Obviously OC and Guilty Simpson have worked with legendary producers. Are you at a point where you’re confident and not intimidated working with guys like that?

I’ve never been intimidated, I feel as if I belong with a lot of the great producers out here. They’ve been in the game longer, still I’ve been doing this since ’96 but just didn’t get the recognition til about 2007. I feel like I belong, good music is good music, there’s no intimidation, a good beat with a great MC, whether he’s a legend or someone that’s new on the scene, good music is good music. Definitely no intimidation factor, I think I can rock with the best of them.

I can definitely see you working with a lot of different people, is there anyone on your list you want to work with in the future?

Man, I really want to work with Jay Electronica. I would love to do a joint or a couple of joints or whatever I can with Jay Elec. That would be amazing. Obviously Nas, Phonte, people like that. But Jay Elec is number one on my list. That’s the person I feel as though he would sound really good over my music.

Are you working on any projects at the moment?

I just finished something up, putting together a group called Ugly Heroes. It’s two MCs, more up and coming MCs that some people may have heard of or haven’t heard of. I kind of wanted to put a group together from scratch, kind of based on the Little Brother or Slum Village dynamic, the two MCs–one producer type thing. We just finished recording that album, so I’m gonna start mixing and mastering it and getting it all set. It’s a great album, it sounds beautiful. That’s what’s next, so that should be out late March or early April.

With cheap equipment and software it’s so easy to call yourself a producer. Do you think it’s had a good influence or has it detracted from what it takes to be producer?

I think it’s a great thing. When people talk about what it takes to be a producer that’s all just opinion. As far as I’m concerned a good beat is a good beat, no matter how you made it. I don’t care if you use some spoons and some feathers. If you made a good beat that’s what it is, it’s all about outcome. So if you use software or hardware or whatever you use, I don’t care about the path you take, as long as you get to the destination. As long as the destination is a good one. I always hate it when producers or other people say ‘they be using this’, don’t get mad because the beat’s better than yours and he didn’t use an MPC, who cares? Technology is great, all of the new software these days, I don’t take advantage of it just because I use the same program I’ve used since 1996. I use old, old stuff because that’s what I like and that’s what works for me. But those that take advantage of it, more power to them.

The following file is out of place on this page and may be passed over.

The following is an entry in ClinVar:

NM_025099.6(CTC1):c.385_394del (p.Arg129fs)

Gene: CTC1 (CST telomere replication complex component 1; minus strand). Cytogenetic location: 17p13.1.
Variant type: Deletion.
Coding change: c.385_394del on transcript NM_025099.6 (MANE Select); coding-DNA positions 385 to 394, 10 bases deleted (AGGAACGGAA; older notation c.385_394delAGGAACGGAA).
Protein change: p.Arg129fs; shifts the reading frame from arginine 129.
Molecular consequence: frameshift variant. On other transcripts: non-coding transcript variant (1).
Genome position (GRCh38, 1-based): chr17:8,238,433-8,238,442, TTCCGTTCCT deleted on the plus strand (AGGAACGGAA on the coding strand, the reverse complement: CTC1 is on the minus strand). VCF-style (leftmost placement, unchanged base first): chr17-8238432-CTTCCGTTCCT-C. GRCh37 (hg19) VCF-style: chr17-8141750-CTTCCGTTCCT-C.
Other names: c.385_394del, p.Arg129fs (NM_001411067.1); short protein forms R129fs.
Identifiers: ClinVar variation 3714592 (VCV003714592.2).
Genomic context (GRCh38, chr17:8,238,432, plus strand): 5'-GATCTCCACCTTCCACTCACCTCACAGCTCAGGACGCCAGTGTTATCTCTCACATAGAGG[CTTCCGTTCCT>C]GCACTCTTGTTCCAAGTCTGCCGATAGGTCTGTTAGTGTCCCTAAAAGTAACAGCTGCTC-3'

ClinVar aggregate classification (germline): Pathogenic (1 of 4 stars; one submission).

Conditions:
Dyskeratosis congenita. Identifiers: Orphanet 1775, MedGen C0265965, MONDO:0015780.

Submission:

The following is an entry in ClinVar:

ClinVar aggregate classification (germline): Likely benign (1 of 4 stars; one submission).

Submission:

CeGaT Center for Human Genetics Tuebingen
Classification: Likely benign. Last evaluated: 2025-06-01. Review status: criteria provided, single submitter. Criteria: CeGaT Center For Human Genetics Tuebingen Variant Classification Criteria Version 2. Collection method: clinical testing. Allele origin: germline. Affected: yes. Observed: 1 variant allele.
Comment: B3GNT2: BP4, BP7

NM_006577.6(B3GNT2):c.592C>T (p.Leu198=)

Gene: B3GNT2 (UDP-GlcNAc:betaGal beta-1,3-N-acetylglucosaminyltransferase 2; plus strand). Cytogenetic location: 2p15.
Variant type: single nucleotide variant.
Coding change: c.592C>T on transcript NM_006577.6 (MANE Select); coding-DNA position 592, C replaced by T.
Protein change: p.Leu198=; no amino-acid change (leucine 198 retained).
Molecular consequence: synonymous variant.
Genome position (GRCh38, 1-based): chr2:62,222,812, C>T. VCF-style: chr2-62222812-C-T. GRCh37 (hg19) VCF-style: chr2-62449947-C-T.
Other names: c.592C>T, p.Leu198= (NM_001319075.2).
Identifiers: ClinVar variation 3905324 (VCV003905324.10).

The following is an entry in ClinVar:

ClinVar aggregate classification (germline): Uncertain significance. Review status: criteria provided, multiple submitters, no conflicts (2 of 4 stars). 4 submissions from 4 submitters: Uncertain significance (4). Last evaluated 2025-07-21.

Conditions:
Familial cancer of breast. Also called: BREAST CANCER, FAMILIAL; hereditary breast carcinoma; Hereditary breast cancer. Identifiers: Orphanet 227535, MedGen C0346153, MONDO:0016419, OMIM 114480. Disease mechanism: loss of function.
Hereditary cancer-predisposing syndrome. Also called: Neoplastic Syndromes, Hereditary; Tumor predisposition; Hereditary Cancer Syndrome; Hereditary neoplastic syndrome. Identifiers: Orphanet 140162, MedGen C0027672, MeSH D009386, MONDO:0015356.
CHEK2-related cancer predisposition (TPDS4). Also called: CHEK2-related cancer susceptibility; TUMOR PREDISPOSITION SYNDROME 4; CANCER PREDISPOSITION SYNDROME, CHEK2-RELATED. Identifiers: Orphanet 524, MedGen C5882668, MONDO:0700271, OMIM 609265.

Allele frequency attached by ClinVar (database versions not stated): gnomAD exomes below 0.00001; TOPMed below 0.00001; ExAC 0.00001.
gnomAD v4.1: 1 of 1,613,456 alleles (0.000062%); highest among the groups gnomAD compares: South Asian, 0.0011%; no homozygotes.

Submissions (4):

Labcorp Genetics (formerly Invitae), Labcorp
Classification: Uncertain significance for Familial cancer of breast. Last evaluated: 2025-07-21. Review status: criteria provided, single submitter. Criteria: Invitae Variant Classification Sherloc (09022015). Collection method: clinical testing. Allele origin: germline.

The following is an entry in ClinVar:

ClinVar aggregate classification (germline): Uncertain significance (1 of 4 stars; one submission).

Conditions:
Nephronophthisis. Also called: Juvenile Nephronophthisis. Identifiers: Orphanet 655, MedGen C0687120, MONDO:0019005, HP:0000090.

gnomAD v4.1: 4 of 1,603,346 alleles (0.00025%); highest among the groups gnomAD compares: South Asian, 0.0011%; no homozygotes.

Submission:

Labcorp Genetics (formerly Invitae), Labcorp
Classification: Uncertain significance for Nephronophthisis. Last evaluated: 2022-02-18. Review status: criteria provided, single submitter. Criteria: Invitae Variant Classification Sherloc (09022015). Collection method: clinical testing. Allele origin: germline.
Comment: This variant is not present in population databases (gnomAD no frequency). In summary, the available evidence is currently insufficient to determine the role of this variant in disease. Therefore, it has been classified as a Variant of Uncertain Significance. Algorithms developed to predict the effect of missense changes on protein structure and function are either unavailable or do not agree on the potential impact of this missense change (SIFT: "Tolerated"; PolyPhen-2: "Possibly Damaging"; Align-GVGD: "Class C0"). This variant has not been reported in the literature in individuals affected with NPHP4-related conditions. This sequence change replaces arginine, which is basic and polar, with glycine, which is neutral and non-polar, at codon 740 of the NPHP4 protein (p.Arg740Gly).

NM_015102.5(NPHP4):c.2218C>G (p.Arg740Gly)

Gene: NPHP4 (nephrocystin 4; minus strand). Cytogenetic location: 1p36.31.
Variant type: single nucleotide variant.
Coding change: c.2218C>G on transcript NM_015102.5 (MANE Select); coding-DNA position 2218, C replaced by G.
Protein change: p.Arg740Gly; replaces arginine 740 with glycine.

I guess when you’re listening to it you don’t really know or maybe care about how that sound came about.

As long as the beat sound good I could care less. And those people who overanalyse and try to read too much into how a beat was made or what sample was used, how do you chop it and what drums did you use, who cares, who really cares? What are you going to do with that information? It’s like, just listen to the song, it’s a beautiful beat, it’s a beautiful song. Enjoy yourself and listen to it, that’s all you need.

Apollo Browns and Guilty Simpson’s Dice Game  is available now via Melo Music Group. Tickets and info for his show at Laundry Bar are available here, and for his Sydney show here.